• The primary season: I’m old enough to remember a time when the states that didn’t have primary elections before June were essentially irrelevant to the presidential nominating process. Now, if your state doesn’t vote or caucus before, say, the first week of March, you’re pretty much out of things. This year the primaries and caucuses started so early that they seem to be over before I was really psyched up for them to begin. Was it only last year that Howard Dean was being anointed by the press as the presumed Democratic nominee? Oops, sorry, that was last month. The quadrennial nominating process, which used to seem to take ages and ages until everyone was sick of it, has been reduced to the relative time-span of, say, a combination of the two TV sweeps periods. And, we know what that means, and it ain’t good. It means that the full-scale two-man presidential campaign is going to run for an unconscionable length of time, in subjective emotional terms the length of the combined series runs of both Friends and Frasier. The pundits and analysts tell us to brace ourselves for an exceptionally dirty campaign. And why wouldn’t it be? You can’t expect the candidates to actually talk about the issues. The whole point is to win over the relatively small segment of voters who aren’t already entrenched in their respective love or hate of the president, and how can these people make any kind of rational choice between two candidates who, once again, are really more alike than different? Hey, don’t take my word for this. Just ask Ralph Nader. And, speaking of how old I am, I am actually old enough to remember a time when Republicans were against budget deficits and Democrats thought that people who avoided fighting in Vietnam were heroes too.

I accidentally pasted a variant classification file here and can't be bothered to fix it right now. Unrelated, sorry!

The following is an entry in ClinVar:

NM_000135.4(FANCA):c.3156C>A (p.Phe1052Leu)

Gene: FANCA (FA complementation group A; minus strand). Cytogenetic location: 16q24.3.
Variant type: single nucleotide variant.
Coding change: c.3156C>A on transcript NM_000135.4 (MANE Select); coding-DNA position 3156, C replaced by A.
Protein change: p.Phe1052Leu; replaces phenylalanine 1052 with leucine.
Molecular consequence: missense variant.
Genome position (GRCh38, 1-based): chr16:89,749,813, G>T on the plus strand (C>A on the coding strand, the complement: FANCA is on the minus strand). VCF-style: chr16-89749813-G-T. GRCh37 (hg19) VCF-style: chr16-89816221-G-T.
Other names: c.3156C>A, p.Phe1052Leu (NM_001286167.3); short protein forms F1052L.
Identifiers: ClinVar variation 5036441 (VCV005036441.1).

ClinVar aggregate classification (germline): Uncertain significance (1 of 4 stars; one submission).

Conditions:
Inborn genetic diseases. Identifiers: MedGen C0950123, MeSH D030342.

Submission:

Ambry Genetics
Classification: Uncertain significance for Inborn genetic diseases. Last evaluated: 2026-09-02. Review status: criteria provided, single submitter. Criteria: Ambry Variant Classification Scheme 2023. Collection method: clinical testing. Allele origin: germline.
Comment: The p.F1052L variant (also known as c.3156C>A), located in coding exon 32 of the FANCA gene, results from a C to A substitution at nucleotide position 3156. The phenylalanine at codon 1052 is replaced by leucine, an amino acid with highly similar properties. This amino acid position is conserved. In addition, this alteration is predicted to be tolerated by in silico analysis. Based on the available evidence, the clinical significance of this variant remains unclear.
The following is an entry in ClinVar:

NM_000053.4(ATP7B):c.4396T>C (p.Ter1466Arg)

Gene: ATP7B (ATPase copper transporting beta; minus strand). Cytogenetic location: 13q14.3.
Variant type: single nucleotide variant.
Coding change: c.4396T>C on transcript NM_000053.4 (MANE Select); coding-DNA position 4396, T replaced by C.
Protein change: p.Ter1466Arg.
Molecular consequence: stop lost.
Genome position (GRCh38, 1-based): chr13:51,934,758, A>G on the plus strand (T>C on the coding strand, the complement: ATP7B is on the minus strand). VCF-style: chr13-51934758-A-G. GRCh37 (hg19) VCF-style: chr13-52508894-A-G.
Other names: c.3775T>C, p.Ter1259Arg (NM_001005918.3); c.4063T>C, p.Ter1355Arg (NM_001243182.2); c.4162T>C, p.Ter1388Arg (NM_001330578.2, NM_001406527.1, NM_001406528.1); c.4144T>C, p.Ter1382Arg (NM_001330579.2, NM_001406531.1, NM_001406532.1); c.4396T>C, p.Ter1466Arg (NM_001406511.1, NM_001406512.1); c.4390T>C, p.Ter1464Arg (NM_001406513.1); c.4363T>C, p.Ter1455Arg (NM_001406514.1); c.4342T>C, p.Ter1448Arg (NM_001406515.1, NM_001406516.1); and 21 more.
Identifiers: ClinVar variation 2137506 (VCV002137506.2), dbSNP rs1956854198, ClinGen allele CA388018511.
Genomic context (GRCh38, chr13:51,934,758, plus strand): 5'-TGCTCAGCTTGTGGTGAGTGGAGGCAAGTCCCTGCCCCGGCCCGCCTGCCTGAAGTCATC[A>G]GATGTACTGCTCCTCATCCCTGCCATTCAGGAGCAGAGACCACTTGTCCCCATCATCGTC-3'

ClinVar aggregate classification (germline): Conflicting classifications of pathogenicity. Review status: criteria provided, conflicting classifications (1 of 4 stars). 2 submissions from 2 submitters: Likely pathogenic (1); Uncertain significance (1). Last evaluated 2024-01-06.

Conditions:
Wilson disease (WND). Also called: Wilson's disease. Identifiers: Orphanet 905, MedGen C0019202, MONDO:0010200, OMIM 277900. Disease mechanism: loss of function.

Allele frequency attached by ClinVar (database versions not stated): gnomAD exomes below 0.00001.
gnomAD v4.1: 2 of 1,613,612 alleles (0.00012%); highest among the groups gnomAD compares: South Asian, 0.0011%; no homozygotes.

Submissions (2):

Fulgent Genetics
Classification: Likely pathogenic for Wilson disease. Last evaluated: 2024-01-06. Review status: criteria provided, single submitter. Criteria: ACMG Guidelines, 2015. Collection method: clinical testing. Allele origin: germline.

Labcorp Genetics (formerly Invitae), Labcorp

• The Jameson Dublin International Film Festival: Last year at this time, I didn’t even know there was such a film festival. This year it is already over. For reasons that I am sure were explained at some point to some one, the second DIFF was scheduled in February instead of March. That’s fine. They can have it whenever they like. I will try to attend no matter when it is. Still, I am left wondering if I would have been able to attend for more days if it had been in March. But that’s really irrelevant. I can’t expect them to schedule an entire film festival for the sake of my personal convenience. Can I? Anyway, I am glad I got to see the films that I did. Strangely, though, the four films I wound up seeing—plus Gus Van Sant’s Elephant, which I caught at the Irish Film Institute (formerly the Irish Film Centre)—seemed to have overlapping themes. A big one was children in jeopardy, which was a key element in both Ron Howard’s The Missing, which features the kidnapping of a teenage girl, and Julio Medem’s Sex and Lucia, in which a young girl has an unfortunate encounter with a family pet. And, of course, Van Sant’s Elephant, based on the Columbine massacre, is the very epitome of fear over safety of pre-adults. (Errol Morris’s documentary The Fog of War featured plenty of references of real-life destruction of human lives of all ages.) It’s all enough to give a father anxiety attacks and guilt pangs for leaving his wife and child at home—even if the house isn’t struck by lightning. Anyway, I was happy to see that the DIFF has every appearance of becoming a well-established and hopefully long-lived Dublin tradition.